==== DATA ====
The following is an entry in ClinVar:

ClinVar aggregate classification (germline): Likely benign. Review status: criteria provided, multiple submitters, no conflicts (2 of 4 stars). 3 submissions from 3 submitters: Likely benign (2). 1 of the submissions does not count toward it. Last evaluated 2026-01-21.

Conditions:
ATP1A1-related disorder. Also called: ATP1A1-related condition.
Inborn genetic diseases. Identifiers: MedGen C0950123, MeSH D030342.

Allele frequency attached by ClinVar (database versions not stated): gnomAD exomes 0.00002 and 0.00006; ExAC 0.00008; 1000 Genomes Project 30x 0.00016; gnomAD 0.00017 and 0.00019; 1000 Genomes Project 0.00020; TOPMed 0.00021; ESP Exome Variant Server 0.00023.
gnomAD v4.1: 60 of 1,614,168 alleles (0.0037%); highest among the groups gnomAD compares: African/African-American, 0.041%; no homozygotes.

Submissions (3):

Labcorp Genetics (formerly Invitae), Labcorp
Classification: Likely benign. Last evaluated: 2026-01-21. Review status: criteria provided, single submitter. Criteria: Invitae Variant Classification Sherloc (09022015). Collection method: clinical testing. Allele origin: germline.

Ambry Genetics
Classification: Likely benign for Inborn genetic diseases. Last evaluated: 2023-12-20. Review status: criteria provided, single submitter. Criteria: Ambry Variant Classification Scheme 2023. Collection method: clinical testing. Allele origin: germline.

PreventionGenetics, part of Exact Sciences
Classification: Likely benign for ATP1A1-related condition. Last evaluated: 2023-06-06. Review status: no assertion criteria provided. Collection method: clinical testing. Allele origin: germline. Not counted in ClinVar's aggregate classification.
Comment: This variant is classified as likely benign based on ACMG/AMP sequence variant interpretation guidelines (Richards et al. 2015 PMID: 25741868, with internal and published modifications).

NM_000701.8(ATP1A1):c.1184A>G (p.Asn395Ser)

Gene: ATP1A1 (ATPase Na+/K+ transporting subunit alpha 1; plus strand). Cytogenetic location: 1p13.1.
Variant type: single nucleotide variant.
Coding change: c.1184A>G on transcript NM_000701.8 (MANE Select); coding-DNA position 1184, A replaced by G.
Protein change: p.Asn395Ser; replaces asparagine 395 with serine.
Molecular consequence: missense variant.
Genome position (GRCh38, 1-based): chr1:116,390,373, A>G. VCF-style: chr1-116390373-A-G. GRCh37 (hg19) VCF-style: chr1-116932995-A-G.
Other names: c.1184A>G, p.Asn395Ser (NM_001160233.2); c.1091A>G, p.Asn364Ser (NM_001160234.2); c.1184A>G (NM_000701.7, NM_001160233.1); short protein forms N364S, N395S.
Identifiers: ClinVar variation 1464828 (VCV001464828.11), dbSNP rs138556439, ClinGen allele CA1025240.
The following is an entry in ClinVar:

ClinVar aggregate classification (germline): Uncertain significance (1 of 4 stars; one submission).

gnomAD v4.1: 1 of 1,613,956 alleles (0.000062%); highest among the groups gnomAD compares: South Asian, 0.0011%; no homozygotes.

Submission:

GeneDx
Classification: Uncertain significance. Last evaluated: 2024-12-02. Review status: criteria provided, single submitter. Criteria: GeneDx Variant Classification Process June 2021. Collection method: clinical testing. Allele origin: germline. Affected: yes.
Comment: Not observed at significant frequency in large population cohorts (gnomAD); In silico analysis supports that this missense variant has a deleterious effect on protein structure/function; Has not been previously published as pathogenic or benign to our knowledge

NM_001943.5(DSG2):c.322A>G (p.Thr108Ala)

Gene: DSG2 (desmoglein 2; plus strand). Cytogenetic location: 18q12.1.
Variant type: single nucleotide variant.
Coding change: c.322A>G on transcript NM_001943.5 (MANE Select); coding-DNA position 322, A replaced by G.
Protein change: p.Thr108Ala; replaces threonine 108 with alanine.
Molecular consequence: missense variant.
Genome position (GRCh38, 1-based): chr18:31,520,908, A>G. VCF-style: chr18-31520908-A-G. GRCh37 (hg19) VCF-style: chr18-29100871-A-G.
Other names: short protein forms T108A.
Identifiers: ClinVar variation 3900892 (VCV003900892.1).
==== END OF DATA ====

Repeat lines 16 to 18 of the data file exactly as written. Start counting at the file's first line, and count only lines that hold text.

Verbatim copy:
NM_000701.8(ATP1A1):c.1184A>G (p.Asn395Ser)

Gene: ATP1A1 (ATPase Na+/K+ transporting subunit alpha 1; plus strand). Cytogenetic location: 1p13.1.
Variant type: single nucleotide variant.